Franco Bonisolli: Recital.

Arias from Puccini, Giordano, Händel, Leoncavallo, Cilea, Ponchielli, Verdi, Donizetti, Massenet, Lehar, Sieczynski.

Myto 1 MCD 066.339

A worthy souvenir of the tenor, warts included. Myto doesn’t give us a date or a place when the recital was recorded. Judging from the sound of the voice I’d say between 1983 and 1988. And I don’t think Bonisolli would have sung “Wien, Wien, nur du allein (Vienna, Vienna, you alone)” in let’s say Rome or Madrid. Anyway this is vintage Bonisolli; a singer who succeeds in leading the listener into ecstasy or rage due to his vocal strengths or his unmusical sounds. Preferably, all in the same aria. Take “E la solita storia”. Bonisolli’s voice exemplary caresses and suits the dreamlike story until it’s time in the second strophe for sobbing, guffawing and interpolating an ugly high B (listen how Björling succeeds the same B without sounding vulgar). The tenor once more charms the listener in “Cielo e mar” until his intonation becomes suspect and he glides in and out of the right key. “Un di all’azurri” is at least sung homogenously; which means everything chopped up, shouted and suiting the tenor’s own idea of rhythm and tempi. And then he surprises us with a fine “Ombra mai fu”; brilliantly encores with “Wien” and gives us a magnificent high D in Land of Smiles. And which other tenor was ever so crazy to end a long evening with “Di quella pira” ? The end result therefore is a mixed bag though one has to admit this was a real voice. Nevertheless I‘ve a gut feeling that in the end Bonisolli knew his timbre was not the most sensuous and realized his top notes didn’t have the cutting edge of that other Franco. Therefore Bonisolli used some extra musical means to draw attention.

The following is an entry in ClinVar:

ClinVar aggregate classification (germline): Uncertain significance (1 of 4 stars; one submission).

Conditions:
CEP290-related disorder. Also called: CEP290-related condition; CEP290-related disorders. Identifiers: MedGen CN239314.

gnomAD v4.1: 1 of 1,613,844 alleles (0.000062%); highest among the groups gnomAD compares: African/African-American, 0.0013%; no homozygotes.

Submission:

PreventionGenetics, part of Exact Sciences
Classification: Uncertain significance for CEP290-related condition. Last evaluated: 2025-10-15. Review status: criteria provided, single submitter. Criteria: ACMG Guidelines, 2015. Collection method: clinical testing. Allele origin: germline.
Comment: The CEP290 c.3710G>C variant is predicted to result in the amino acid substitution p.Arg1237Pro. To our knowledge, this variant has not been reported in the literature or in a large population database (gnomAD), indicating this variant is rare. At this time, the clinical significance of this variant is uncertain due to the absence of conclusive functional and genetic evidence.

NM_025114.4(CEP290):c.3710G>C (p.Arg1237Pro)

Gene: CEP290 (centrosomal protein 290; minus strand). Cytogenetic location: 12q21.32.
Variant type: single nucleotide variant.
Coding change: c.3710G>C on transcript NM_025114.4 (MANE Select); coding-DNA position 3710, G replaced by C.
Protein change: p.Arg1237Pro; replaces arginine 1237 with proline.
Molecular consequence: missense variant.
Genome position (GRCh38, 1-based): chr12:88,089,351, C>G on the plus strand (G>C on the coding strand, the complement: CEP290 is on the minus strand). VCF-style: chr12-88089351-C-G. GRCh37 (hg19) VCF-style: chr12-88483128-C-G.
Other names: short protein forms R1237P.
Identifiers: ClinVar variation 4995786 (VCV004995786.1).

Richard Wagner: Tannhäuser.

Hans Beirer (Tannhäuser), Sena Jurinac (Elisabeth), Martti Talvela (Landgraf), Janis Martin (Venus), Victor Braun (Wolfram), Jeff Morris (Walther). Orchestra and Chorus of La Scala conducted by Wolfgang Sawallisch. Recorded live 1967.

Myto 3 CD’s 3MCD 062.325